The champagne-making process was discovered centuries ago by accident, after an unusual weather pattern occurred in the province of Champagne, France. The end of the region’s warm-weather grape harvest was followed quickly by cooler weather, which slowed or stopped the fermentation of some wines. When the warm weather returned in spring, the dormant yeast was reinvigorated and induced a second fermentation that created bubbles. Dom Pierre Perignon, a seventeenth-century Benedictine monk, experimented with methods that regulated the second fermentation: storing the wine in thicker bottles, tying the corks tightly with string, and storing the bottles upside down.
In the years since Dom Perignon’s time, the process has been refined, and criteria have been established to ensure consistency. In most cases, champagne blends three types of wine from three strains of grapes, usually the yield from different vineyards and sometimes different years. Champagne makers usually blend wine made from black grapes, such as pinot noir and pinot meunier, with wine made with white grapes, such as chardonnay. Each grape grows in a different region, which is further subdivided into its constituent vineyards. Vineyards are known for the quality of their soil, a characteristic that deeply influences the quality of the grapes. Only wines produced in Champagne can legally be called champagne; wines produced elsewhere using the same method are called sparkling wines.
When shopping for champagne, there are several things to keep in mind. Nonvintage blends utilize the juice from numerous harvests and don’t identify a vintage year on their labels, while vintage blends use the yield of a single year’s harvest. Rose champagne adds the fermented skins of pinot noir grapes to tint the wine a light pink; cuvées de prestige, the finest champagnes, employ only the best grapes from the top vineyards. Within these categories, champagnes are further grouped according to sweetness, with demi-sec and doux being the sweetest and brut and extra-brut being the driest. The sweetness is imparted by a “dosage” of sugared wine just before the final corking, ranging in proportion from no sugar, or less than 1 percent, to more than 5 percent.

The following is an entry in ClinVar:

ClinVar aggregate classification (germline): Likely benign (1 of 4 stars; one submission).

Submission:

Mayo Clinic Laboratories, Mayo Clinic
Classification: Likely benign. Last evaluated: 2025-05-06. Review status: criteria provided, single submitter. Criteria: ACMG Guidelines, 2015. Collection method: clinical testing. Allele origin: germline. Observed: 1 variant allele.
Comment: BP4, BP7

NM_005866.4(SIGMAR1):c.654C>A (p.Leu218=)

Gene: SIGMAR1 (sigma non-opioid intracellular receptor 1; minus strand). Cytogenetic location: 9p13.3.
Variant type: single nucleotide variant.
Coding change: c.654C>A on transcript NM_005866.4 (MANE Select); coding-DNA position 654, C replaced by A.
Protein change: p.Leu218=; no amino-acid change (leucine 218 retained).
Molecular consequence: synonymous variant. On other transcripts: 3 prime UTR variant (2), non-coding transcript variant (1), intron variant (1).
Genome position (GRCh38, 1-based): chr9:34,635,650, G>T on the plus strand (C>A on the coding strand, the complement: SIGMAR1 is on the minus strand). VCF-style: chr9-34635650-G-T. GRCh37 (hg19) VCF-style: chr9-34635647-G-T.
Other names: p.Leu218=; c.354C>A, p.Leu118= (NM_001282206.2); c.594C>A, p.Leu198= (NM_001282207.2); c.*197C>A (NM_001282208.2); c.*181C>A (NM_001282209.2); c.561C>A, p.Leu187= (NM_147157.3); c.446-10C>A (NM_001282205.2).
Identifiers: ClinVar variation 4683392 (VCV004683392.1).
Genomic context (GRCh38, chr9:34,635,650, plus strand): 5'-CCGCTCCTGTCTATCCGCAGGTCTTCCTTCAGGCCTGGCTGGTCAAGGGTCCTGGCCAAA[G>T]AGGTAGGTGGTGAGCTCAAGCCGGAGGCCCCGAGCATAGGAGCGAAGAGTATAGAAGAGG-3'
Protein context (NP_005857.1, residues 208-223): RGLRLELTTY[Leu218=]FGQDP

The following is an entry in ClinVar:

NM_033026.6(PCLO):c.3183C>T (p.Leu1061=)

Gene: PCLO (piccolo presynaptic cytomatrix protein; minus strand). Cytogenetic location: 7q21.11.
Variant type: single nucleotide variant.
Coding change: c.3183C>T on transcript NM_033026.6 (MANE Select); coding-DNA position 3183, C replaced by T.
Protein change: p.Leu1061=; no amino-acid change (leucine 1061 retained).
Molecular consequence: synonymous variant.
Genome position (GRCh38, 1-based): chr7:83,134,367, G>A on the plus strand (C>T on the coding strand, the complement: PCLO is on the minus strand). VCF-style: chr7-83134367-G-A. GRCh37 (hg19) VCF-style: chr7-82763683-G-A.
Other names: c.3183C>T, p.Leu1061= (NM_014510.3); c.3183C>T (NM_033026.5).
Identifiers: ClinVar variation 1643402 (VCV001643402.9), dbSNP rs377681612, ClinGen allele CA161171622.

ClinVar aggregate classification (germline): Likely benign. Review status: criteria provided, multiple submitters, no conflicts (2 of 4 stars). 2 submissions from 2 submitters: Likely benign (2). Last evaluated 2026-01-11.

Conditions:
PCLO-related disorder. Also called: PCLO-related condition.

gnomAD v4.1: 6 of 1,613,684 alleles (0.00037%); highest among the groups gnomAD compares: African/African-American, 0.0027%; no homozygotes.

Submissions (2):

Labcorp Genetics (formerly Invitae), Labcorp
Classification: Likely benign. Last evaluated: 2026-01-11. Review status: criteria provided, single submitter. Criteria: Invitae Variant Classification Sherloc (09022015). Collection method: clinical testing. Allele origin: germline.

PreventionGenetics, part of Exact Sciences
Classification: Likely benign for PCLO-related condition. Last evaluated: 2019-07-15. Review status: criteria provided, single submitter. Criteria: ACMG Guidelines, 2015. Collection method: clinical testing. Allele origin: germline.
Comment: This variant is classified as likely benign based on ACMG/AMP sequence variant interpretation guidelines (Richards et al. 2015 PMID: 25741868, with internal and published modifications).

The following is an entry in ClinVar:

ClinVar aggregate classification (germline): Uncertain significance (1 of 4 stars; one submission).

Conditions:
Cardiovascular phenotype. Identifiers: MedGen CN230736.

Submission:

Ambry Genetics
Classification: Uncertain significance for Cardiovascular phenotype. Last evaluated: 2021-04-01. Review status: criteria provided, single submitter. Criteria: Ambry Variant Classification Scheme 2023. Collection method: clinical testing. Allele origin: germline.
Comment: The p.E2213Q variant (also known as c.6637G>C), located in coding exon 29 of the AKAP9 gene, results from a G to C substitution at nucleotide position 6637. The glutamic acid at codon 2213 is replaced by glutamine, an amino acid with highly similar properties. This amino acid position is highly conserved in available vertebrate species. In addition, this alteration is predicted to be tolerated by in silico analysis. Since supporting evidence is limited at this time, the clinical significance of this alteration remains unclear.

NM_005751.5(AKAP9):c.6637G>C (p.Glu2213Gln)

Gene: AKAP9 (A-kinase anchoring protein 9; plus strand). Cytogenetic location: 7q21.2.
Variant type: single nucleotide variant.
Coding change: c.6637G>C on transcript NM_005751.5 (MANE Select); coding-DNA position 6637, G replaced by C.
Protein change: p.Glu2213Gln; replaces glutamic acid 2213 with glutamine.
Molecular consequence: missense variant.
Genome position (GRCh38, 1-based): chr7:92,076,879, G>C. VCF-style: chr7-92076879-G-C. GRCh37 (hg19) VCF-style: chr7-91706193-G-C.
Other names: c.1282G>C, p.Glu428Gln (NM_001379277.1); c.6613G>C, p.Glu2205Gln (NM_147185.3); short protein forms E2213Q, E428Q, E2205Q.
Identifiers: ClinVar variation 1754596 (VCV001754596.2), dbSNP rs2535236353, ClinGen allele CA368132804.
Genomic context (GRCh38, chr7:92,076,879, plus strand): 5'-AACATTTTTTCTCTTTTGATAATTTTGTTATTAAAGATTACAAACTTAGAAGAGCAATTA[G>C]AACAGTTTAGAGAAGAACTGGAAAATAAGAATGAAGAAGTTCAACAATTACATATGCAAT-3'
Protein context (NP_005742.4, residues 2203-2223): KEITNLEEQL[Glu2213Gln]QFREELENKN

When serving champagne or sparkling wine, there are some guidelines to follow to ensure it will taste its best. It should be chilled to about 50°F in the refrigerator (never the freezer) or, just before serving, in a bucket of ice water. When opening the bottle, keep the cork pointed away from people or objects; undo the wire cage encasing the cork, and hold the cork firmly in one hand with the bottle in the other. Slowly turn the bottle until the cork starts to free up, bending it as it comes out of the neck.
717 Fifth Avenue
New York, NY 10022